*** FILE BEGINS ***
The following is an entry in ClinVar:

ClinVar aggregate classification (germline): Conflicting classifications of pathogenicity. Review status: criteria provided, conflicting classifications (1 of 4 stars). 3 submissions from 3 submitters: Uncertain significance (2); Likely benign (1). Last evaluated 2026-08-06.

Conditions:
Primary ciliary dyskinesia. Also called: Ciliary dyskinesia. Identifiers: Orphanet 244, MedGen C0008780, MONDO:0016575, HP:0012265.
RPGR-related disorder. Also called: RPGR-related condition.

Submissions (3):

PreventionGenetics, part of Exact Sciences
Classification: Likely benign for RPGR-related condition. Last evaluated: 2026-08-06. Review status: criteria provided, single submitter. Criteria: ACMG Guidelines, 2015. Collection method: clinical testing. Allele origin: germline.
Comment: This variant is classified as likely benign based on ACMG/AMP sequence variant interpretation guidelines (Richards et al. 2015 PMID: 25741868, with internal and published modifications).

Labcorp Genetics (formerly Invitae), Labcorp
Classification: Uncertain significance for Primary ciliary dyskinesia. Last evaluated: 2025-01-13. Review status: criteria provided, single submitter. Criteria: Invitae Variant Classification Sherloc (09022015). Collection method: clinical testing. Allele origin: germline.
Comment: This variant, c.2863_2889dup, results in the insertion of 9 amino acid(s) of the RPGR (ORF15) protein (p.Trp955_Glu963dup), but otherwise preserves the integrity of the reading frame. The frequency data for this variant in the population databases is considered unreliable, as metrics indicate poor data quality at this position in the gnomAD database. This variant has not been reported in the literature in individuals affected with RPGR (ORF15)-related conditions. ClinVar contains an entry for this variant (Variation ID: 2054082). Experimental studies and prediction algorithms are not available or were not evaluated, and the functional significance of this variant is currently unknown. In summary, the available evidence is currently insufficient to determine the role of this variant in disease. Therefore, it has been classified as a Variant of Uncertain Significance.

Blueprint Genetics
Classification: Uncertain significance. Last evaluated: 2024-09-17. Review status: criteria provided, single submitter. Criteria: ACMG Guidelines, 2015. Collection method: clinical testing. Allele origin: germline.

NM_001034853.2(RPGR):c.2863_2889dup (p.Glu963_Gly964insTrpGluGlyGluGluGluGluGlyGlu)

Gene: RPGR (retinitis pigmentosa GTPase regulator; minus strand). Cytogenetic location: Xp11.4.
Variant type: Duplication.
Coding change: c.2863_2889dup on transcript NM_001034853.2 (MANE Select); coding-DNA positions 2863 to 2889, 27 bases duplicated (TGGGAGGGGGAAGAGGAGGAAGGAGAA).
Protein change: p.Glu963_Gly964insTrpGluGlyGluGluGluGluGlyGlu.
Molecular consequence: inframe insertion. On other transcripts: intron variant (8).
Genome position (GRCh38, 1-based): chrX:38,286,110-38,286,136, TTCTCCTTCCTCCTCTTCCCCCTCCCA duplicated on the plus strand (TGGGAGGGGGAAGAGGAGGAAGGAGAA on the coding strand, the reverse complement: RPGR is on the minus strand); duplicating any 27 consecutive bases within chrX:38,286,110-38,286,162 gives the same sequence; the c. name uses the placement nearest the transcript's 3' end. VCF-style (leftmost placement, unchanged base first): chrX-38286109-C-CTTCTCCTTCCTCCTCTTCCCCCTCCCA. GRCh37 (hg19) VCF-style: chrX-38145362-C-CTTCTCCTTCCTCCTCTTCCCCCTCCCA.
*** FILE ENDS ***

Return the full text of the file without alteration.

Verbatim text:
The following is an entry in ClinVar:

ClinVar aggregate classification (germline): Conflicting classifications of pathogenicity. Review status: criteria provided, conflicting classifications (1 of 4 stars). 3 submissions from 3 submitters: Uncertain significance (2); Likely benign (1). Last evaluated 2026-08-06.

Conditions:
Primary ciliary dyskinesia. Also called: Ciliary dyskinesia. Identifiers: Orphanet 244, MedGen C0008780, MONDO:0016575, HP:0012265.
RPGR-related disorder. Also called: RPGR-related condition.

Submissions (3):

PreventionGenetics, part of Exact Sciences
Classification: Likely benign for RPGR-related condition. Last evaluated: 2026-08-06. Review status: criteria provided, single submitter. Criteria: ACMG Guidelines, 2015. Collection method: clinical testing. Allele origin: germline.
Comment: This variant is classified as likely benign based on ACMG/AMP sequence variant interpretation guidelines (Richards et al. 2015 PMID: 25741868, with internal and published modifications).

Labcorp Genetics (formerly Invitae), Labcorp
Classification: Uncertain significance for Primary ciliary dyskinesia. Last evaluated: 2025-01-13. Review status: criteria provided, single submitter. Criteria: Invitae Variant Classification Sherloc (09022015). Collection method: clinical testing. Allele origin: germline.
Comment: This variant, c.2863_2889dup, results in the insertion of 9 amino acid(s) of the RPGR (ORF15) protein (p.Trp955_Glu963dup), but otherwise preserves the integrity of the reading frame. The frequency data for this variant in the population databases is considered unreliable, as metrics indicate poor data quality at this position in the gnomAD database. This variant has not been reported in the literature in individuals affected with RPGR (ORF15)-related conditions. ClinVar contains an entry for this variant (Variation ID: 2054082). Experimental studies and prediction algorithms are not available or were not evaluated, and the functional significance of this variant is currently unknown. In summary, the available evidence is currently insufficient to determine the role of this variant in disease. Therefore, it has been classified as a Variant of Uncertain Significance.

Blueprint Genetics
Classification: Uncertain significance. Last evaluated: 2024-09-17. Review status: criteria provided, single submitter. Criteria: ACMG Guidelines, 2015. Collection method: clinical testing. Allele origin: germline.

NM_001034853.2(RPGR):c.2863_2889dup (p.Glu963_Gly964insTrpGluGlyGluGluGluGluGlyGlu)

Gene: RPGR (retinitis pigmentosa GTPase regulator; minus strand). Cytogenetic location: Xp11.4.
Variant type: Duplication.
Coding change: c.2863_2889dup on transcript NM_001034853.2 (MANE Select); coding-DNA positions 2863 to 2889, 27 bases duplicated (TGGGAGGGGGAAGAGGAGGAAGGAGAA).
Protein change: p.Glu963_Gly964insTrpGluGlyGluGluGluGluGlyGlu.
Molecular consequence: inframe insertion. On other transcripts: intron variant (8).
Genome position (GRCh38, 1-based): chrX:38,286,110-38,286,136, TTCTCCTTCCTCCTCTTCCCCCTCCCA duplicated on the plus strand (TGGGAGGGGGAAGAGGAGGAAGGAGAA on the coding strand, the reverse complement: RPGR is on the minus strand); duplicating any 27 consecutive bases within chrX:38,286,110-38,286,162 gives the same sequence; the c. name uses the placement nearest the transcript's 3' end. VCF-style (leftmost placement, unchanged base first): chrX-38286109-C-CTTCTCCTTCCTCCTCTTCCCCCTCCCA. GRCh37 (hg19) VCF-style: chrX-38145362-C-CTTCTCCTTCCTCCTCTTCCCCCTCCCA.